Julia Dratel

UNTIL A FEW years ago, Haley Fohr had been strictly a solo artist. The music she'd released up to that point—under the name Circuit des Yeux—came from her and her alone, whether it was the heavily processed alien speech that looped through "Crying Chair" (from 2011's Portrait) or the broken electronics and ramshackle, Jandek-like folk on her '09 album, Sirenum.

But as Fohr settled into her new hometown of Chicago in 2012, she began embracing collaboration. She recorded with freakout guitar improviser Bill Orcutt and the artist known as Mind Over Mirrors, and took gigs backing up other experimental musicians in and around the Windy City.

"It takes the weight off my own art," Fohr says of working with others. "Doing something less personal and less of a mind-boggle for me keeps me completely open for free expression. I'm much more comfortable now, but I know I still have a long ways to go."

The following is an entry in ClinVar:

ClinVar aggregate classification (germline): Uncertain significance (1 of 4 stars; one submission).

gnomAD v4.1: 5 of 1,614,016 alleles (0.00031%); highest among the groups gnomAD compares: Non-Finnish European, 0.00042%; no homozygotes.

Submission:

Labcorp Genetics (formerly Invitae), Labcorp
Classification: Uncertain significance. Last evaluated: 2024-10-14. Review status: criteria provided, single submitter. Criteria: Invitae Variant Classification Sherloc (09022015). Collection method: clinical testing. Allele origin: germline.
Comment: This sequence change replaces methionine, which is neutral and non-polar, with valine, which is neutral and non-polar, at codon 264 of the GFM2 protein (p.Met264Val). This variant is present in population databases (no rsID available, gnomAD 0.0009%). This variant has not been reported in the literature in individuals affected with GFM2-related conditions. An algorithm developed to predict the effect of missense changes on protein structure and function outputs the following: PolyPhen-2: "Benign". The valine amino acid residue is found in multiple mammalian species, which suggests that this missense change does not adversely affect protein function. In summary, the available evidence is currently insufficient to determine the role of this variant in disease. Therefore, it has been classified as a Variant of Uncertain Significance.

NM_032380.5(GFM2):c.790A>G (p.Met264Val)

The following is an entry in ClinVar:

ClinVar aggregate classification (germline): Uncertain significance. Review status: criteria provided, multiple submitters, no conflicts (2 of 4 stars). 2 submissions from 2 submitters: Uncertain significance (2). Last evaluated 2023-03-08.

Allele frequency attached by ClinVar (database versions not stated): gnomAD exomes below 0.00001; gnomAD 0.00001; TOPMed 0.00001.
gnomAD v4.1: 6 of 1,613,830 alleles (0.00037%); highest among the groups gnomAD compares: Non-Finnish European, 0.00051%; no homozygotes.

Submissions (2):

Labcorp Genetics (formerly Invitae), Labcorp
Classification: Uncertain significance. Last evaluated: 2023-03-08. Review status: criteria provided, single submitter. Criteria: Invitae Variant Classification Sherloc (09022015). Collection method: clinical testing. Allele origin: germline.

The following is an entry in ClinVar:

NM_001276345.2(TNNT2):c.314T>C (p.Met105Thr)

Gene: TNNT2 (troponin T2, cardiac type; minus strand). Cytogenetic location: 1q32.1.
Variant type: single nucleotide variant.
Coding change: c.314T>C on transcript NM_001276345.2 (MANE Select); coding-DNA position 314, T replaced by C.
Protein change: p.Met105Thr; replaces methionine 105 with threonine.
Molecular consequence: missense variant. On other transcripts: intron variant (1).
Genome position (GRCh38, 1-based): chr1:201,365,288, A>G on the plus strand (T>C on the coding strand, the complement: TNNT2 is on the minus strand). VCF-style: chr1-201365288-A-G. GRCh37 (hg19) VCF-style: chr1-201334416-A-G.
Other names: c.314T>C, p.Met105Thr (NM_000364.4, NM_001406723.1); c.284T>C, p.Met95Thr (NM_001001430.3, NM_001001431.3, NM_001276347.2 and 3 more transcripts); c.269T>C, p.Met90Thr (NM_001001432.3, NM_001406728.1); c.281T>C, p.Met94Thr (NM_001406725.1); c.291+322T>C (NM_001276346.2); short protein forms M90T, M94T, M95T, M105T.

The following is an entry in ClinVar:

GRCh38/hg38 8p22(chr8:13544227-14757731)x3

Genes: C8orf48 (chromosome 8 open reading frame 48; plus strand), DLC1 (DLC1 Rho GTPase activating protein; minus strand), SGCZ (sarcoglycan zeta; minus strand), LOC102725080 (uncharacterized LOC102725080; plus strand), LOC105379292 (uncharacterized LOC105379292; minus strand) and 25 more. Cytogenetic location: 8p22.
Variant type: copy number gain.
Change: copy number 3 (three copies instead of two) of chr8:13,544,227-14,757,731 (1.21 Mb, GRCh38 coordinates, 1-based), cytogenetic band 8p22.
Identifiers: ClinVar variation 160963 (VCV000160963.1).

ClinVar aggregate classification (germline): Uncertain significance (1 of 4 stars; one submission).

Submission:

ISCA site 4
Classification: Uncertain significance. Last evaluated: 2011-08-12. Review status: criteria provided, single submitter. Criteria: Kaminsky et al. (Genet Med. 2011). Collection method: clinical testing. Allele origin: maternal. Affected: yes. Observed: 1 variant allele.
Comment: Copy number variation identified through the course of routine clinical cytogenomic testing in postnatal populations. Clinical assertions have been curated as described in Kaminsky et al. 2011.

Fohr's work with other musicians started to bleed into her own music. The last two Circuit des Yeux albums were recorded with a gaggle of friends, including Kathleen Baird and Bitchin Bajas member Cooper Crain. In doing so, Fohr's music has opened up in amazing ways, particularly on her newest release, this year's In Plain Speech. The way is still clear for her sonorous contralto voice, but surrounding it are pulsing clouds of music that reveal chilling keyboard loops colored with rich viola ("Do the Dishes") or slowly enveloping drones that turn into staccato drum hits and guitar hums ("Dream of TV").

This newfound love of playing with others also helped Fohr with her own issues performing live. As an unaccompanied solo performer, she struggled with presenting herself and her art, even to willing audiences. But now she's touring with a band to support her, and she's feeling more willing to take risks.

"Sometimes we'll play one track for 40 minutes," Fohr says. "Sometimes, we'll do five. I just hope I'm able to go back to being one person on the road after being spoiled with a band like this."